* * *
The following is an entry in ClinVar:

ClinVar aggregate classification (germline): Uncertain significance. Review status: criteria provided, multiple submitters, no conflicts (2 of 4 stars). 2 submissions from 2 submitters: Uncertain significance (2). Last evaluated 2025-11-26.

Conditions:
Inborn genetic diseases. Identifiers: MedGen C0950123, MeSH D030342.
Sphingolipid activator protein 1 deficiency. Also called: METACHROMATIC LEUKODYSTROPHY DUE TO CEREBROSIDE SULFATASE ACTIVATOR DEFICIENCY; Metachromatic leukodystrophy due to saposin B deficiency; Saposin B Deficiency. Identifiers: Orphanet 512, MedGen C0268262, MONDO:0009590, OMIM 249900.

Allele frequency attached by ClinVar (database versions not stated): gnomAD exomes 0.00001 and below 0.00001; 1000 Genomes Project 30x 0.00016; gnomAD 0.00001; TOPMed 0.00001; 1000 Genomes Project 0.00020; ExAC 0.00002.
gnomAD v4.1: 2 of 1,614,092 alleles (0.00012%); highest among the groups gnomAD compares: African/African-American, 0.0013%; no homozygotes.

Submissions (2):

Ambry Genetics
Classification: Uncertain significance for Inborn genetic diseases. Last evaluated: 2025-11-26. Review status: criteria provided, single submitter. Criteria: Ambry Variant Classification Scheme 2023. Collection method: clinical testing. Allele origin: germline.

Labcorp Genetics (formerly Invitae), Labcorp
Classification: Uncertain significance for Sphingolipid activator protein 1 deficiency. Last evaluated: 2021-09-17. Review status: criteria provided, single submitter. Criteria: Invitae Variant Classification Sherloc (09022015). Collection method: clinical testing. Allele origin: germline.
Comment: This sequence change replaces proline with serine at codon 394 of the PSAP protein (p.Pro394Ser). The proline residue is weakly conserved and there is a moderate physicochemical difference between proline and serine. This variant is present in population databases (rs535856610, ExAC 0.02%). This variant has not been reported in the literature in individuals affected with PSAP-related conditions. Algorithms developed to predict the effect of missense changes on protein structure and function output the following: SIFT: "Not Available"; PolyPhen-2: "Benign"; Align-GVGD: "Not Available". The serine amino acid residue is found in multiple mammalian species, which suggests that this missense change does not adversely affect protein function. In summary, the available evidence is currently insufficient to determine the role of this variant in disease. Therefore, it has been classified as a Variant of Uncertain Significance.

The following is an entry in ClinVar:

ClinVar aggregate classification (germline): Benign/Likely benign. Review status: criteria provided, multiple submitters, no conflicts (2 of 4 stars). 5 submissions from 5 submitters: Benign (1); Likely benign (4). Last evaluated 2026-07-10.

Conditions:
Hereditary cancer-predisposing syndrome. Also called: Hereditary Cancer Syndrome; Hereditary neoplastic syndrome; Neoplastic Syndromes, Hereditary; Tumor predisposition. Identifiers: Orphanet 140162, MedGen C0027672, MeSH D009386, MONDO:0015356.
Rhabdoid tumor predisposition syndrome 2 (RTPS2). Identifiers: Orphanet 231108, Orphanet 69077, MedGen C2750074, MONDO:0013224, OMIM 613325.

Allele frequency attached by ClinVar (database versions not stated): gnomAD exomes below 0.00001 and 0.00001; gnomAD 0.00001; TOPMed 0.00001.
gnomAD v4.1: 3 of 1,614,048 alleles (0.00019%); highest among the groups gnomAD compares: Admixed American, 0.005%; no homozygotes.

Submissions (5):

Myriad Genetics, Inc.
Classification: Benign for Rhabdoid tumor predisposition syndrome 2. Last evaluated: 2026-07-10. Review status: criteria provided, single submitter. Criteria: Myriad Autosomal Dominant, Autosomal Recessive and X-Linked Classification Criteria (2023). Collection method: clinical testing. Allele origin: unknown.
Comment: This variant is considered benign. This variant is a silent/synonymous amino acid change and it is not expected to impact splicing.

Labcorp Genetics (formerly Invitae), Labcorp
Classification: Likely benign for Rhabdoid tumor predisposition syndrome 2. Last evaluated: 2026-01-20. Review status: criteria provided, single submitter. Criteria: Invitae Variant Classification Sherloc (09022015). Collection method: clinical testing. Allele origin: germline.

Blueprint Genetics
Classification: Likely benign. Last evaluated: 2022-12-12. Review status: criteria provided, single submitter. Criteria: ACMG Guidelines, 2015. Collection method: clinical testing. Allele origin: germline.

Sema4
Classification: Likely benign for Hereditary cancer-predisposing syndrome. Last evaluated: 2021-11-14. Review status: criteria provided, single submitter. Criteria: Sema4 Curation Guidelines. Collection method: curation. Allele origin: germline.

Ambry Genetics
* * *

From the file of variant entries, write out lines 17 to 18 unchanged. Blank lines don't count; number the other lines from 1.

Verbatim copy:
Hereditary cancer-predisposing syndrome. Also called: Hereditary Cancer Syndrome; Hereditary neoplastic syndrome; Neoplastic Syndromes, Hereditary; Tumor predisposition. Identifiers: Orphanet 140162, MedGen C0027672, MeSH D009386, MONDO:0015356.
Rhabdoid tumor predisposition syndrome 2 (RTPS2). Identifiers: Orphanet 231108, Orphanet 69077, MedGen C2750074, MONDO:0013224, OMIM 613325.